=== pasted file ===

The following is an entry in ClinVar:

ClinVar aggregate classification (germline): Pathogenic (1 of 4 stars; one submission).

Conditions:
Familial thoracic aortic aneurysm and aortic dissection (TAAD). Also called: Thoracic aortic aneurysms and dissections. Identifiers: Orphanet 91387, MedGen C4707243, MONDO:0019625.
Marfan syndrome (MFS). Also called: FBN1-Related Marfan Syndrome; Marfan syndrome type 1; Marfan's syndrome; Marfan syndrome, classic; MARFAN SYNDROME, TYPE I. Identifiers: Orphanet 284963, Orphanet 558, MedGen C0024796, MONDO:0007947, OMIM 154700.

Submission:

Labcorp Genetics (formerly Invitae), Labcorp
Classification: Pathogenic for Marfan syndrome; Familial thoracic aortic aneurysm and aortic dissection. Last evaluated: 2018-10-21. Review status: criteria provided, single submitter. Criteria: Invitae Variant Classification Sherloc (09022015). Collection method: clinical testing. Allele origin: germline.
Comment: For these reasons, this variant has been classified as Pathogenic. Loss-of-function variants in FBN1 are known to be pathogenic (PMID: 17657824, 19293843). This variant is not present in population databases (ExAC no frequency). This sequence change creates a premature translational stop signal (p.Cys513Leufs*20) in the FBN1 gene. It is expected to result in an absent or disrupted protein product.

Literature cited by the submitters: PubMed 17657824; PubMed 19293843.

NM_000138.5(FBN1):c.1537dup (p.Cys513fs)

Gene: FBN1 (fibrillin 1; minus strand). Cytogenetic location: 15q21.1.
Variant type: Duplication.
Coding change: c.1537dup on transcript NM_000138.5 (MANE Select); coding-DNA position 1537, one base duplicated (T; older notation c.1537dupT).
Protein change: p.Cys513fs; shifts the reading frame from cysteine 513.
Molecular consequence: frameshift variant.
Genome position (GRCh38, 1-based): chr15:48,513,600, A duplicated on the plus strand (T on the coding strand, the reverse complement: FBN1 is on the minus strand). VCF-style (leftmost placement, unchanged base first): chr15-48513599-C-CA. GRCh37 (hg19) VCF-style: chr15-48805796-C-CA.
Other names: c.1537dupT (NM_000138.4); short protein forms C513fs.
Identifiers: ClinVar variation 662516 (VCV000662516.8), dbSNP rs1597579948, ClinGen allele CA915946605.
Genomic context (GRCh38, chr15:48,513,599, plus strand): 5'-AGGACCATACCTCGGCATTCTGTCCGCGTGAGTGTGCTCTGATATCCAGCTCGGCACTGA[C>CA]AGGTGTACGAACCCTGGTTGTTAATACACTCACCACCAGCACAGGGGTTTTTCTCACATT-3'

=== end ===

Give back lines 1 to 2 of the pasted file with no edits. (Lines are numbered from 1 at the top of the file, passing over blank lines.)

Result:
The following is an entry in ClinVar:

ClinVar aggregate classification (germline): Pathogenic (1 of 4 stars; one submission).